The Functional Aspect of Rules

In relationships, I often hear a lot about rules. In particular, I’m talking about multiple adult relationships, but feel free to extract what makes sense for you out of this if this doesn’t apply to you. My own opinion is that where an observation can be applied broadly, it seems more likely, but I admit I’m prejudiced against provincialism.

So, rules.

Some examples include who one can or can’t do this or that with, where one may or may not sleep, what words one can or can’t say, who may or may not be disposable, and so forth.

I’m sure you’ve encountered something like this in one form or another. Giving or receiving. It happens.

I could waffle around whether rules are “rules” or “ultimatums” or “boundaries,” but I think that’s a dead-end alley filled with garbage cans overflowing with oozing rhetoric slurry. I could also waffle around which “direction” the rules apply, whether they are things other people must do or things the speaker will do, based on the activities of other people. Again, I think this is a red herring. A dead end.

My attitude about rules changed when I realized the following functional definition:

Rules are agreements we make about when it is okay to hurt other people.

But how does that work, exactly?

Rules contain two basic components:

  • A behavior specification
    “If you…”, “If she…”, “if he…”, and so forth.
  • An expected result
    “…then I’ll have to…”, “…then you’ll have to…”, “…then the police will have to dig up…”, and so forth.

A very simple rule might be “If you paint the house purple, then I will burn your dog alive.” Another might be “If you tell that person you love them, then I will withdraw affection for one week.”

Other rules are a little more complex and tricky to unwind, but it’s kinda fun to do the exercise on occasion.

The reason this has been so useful a model is that it forces me when thinking about “rules” to fill in the blanks.

It would be very silly for me to try to make a rule without including those two components above. A rule with conditions, but no punishment can completely be ignored. A rule with no conditions, but punishment is just crazy shit.

But this is a mistake a lot of people make (and that I have made before as well).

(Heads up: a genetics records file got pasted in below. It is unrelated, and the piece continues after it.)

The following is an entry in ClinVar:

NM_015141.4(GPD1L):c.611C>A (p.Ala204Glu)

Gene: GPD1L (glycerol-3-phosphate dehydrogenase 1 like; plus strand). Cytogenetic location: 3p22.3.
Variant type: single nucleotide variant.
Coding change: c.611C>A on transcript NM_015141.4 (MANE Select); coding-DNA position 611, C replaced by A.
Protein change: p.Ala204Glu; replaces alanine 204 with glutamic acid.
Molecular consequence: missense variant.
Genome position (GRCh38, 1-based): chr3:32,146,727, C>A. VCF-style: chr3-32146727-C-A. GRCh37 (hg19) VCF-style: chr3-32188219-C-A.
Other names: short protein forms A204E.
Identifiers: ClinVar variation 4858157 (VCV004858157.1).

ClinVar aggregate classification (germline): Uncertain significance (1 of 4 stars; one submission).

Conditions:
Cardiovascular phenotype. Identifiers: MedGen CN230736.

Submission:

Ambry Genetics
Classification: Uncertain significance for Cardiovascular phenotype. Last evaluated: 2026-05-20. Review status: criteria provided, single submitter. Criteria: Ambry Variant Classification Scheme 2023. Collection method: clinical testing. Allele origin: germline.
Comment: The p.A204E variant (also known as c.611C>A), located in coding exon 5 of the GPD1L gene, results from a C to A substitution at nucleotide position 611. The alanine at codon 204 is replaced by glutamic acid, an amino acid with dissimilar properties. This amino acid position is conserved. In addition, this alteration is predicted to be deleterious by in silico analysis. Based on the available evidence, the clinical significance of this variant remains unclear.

“We have a rule that neither of us ______________ with a third person,” someone might say. The interesting question to ask (well, for me) is “What is the punishment?”

If the punishment isn’t specified, then the rule seems a little… suspicious.

Maybe that “punishment” is “breaking trust” or something. Again, I think a practical, functional approach to that will help. What does “breaking trust” actually mean, as far as actions and reactions. That’s not a result — it’s a rationale. It’s just a layer of abstraction. It’s a buffer stage where the rule is modified to better fit the preferred punishment. Sure, staying-out-late might be bad, but it’s not dump-your-sorry-ass bad. However, if staying-out-late can be converted into a breaking-my-trust crime, then a stronger punishment can then be applied using the new rationale. Mmmmmmmagic!

This is what I mean by tricky and complex to unwind.

This whole train of thought really forced me to understand what kind of relationship I wanted with my partners and what kind of relationship I didn’t want with my partners. I definitely didn’t want to punish them, nor keep a list of punishable offenses in my head.

That meant that conflicts had to resolved by talking with each other and coming from a place of mutual desire for happiness, and a need to understand not only how things went awry, but how to get things back on track as quickly as possible. It also meant that fear-of-punishment was minimized, which is probably good if I’m going to legitimately claim to love and be loved by these people.

Your mileage may vary, of course, and discussion is welcome below!